Many of the most essential things in recent biomedicine are too small or too fast for the naked eye to see. At the session The biomedical invisibles, at the conference in September, Henrik Treimo and Victoria Höög addressed the issue of how to represent such invisibles.
How can we make objects, which escape an immediate visual encounter, visible or understandable to museum visitors, who are accustomed to engaging with material macroobjects and direct representation? Henrik pointed out that the frequently used cellular animations, often gives a too simplistic view of the phenomenon they are meant to depict. Read Henrik’s full abstract here.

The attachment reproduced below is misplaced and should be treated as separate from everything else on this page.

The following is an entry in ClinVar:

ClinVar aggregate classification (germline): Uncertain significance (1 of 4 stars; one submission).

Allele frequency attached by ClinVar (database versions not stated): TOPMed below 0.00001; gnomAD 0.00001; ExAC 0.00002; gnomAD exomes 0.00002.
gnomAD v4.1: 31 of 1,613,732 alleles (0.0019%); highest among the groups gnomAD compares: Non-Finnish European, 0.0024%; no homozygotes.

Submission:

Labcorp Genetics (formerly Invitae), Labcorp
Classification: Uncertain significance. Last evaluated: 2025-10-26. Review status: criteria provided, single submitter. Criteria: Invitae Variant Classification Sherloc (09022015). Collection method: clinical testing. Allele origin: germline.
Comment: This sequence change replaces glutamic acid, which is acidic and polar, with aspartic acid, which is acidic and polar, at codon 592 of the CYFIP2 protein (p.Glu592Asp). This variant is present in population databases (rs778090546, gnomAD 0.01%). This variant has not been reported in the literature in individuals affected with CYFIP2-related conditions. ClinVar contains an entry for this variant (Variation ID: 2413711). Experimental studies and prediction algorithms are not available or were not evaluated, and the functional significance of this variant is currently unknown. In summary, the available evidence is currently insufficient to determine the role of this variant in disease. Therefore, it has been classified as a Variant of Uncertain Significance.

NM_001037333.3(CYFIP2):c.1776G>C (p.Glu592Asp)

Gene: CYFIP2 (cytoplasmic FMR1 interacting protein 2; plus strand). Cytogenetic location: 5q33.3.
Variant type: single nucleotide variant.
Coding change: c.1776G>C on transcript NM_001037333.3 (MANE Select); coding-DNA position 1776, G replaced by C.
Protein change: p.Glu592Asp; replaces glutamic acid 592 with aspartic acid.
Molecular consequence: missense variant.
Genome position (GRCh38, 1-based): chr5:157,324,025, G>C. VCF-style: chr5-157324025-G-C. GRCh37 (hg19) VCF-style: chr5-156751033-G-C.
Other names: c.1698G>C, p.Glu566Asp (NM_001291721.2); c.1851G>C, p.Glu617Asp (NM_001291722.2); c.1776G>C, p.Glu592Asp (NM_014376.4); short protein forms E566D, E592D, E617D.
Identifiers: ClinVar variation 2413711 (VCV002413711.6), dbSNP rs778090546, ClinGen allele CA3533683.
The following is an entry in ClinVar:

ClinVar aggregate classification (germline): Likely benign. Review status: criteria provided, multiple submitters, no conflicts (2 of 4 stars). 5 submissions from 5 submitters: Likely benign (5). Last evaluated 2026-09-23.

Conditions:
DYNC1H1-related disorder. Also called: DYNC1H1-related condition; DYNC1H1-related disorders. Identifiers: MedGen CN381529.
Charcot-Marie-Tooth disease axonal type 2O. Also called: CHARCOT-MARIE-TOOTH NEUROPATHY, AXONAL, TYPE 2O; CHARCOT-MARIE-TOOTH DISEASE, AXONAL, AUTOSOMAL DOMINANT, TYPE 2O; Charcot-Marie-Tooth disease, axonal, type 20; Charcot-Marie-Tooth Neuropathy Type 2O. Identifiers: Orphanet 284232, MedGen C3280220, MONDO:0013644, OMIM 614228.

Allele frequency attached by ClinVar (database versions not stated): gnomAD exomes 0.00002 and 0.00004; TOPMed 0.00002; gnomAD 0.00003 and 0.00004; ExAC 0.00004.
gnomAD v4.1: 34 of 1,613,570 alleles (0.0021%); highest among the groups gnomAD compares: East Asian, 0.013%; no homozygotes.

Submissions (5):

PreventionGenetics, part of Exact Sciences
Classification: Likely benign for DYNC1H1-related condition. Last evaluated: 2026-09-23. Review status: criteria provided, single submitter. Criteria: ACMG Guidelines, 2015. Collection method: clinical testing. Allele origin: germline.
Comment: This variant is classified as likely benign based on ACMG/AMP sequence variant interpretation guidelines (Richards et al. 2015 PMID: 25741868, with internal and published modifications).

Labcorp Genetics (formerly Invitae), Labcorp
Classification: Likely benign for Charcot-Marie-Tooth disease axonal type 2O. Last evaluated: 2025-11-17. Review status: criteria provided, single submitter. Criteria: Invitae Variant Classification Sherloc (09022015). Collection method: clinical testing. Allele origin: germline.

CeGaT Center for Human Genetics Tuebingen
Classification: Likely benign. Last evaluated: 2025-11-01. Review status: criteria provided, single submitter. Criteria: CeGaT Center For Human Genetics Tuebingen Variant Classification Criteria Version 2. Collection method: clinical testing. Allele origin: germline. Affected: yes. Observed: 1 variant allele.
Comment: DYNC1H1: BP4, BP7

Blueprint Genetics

Victoria emphasized that we need also to explore the epistemology of these current biomedical images. They seem more scientific and realistic than traditional drawings, but in fact they are just as constructed. Another problem with the medical illustrations of today is that they also are in a sense invisible to the untrained eye. One needs a specific medical insight to be able to interpret these images. Victoria suggested that a job for the medical museums might be to teach their publics to see and interpret. Read Victoria’s full abstract here.[biomed]dkuviojErk8[/biomed]
In the discussion afterwards it was put forth that all images in are constructed and therefore are able to ‘lie’. The question of whether these images bring us closer to, or further away from, our body, was also raised. There were comments from Thomas Söderqvist, Danny Birchall, Suzanne Anker, Silvia Casini and Nurin Veis.